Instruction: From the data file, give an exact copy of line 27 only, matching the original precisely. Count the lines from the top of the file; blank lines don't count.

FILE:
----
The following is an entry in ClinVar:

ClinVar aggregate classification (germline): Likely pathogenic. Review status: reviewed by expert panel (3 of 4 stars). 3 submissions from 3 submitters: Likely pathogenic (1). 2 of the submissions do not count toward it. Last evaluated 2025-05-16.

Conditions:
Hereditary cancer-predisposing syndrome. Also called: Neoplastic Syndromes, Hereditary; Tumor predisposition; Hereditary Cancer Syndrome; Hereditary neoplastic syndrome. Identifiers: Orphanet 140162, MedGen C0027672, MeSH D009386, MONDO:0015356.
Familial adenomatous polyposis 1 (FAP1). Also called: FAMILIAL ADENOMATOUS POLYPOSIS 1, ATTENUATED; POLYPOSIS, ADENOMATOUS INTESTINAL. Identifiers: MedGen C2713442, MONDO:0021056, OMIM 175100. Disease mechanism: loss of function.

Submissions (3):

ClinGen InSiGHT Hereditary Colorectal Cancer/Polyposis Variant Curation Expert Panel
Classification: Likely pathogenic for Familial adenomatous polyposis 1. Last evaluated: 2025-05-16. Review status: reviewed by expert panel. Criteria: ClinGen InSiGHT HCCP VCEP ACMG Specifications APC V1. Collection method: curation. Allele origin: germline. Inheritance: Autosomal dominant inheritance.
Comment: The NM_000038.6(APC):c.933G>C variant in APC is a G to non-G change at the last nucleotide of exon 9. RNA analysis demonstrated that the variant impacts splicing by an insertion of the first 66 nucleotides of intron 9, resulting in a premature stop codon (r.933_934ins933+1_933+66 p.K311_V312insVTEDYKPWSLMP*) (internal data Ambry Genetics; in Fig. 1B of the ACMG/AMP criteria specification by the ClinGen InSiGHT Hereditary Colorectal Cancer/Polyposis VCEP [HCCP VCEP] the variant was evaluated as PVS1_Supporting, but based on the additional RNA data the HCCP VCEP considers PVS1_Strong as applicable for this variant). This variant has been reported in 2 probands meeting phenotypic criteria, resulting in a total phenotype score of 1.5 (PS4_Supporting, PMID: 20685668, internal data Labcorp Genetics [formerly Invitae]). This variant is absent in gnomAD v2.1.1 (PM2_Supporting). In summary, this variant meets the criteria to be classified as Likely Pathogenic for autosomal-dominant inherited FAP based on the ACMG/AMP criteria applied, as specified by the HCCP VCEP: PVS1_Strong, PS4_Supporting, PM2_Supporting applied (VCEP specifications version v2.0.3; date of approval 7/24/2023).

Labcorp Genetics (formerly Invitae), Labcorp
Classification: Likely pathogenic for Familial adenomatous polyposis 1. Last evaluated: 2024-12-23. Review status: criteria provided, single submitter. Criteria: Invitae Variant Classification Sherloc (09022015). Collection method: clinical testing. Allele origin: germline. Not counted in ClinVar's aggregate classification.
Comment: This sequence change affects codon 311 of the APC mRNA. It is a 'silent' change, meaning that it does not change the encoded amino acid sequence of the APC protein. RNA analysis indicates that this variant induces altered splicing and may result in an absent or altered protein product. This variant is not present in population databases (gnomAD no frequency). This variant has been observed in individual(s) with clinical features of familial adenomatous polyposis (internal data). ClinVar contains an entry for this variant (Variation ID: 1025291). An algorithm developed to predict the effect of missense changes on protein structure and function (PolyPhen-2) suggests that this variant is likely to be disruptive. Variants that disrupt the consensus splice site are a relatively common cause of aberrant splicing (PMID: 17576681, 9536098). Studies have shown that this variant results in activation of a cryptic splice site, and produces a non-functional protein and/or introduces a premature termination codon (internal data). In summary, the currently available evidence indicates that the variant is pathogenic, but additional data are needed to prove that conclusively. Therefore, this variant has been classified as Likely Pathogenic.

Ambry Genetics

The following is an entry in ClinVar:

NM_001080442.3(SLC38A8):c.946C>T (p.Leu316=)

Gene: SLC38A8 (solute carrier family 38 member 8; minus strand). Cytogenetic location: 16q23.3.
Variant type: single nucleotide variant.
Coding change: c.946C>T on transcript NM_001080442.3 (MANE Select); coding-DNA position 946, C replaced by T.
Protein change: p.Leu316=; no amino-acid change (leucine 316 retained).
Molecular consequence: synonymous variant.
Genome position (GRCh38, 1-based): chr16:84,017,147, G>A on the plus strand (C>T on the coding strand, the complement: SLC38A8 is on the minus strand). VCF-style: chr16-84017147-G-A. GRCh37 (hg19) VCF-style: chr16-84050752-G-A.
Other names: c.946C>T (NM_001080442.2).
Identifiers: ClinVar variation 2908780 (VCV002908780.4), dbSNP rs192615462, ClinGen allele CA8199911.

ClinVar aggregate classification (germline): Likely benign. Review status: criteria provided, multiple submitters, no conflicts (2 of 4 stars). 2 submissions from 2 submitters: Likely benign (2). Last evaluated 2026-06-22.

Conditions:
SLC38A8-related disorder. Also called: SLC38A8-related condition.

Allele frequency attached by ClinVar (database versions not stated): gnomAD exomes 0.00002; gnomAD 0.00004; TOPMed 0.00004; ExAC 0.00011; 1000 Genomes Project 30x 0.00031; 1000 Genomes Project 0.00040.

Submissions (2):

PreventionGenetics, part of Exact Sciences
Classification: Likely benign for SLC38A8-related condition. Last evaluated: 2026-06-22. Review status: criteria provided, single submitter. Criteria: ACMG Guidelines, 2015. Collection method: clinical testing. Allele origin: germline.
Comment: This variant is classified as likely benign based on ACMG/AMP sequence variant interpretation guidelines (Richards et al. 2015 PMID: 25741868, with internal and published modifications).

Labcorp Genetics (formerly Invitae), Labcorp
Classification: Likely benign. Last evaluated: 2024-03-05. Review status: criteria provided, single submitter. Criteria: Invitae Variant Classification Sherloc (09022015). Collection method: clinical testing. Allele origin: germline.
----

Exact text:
Allele frequency attached by ClinVar (database versions not stated): gnomAD exomes 0.00002; gnomAD 0.00004; TOPMed 0.00004; ExAC 0.00011; 1000 Genomes Project 30x 0.00031; 1000 Genomes Project 0.00040.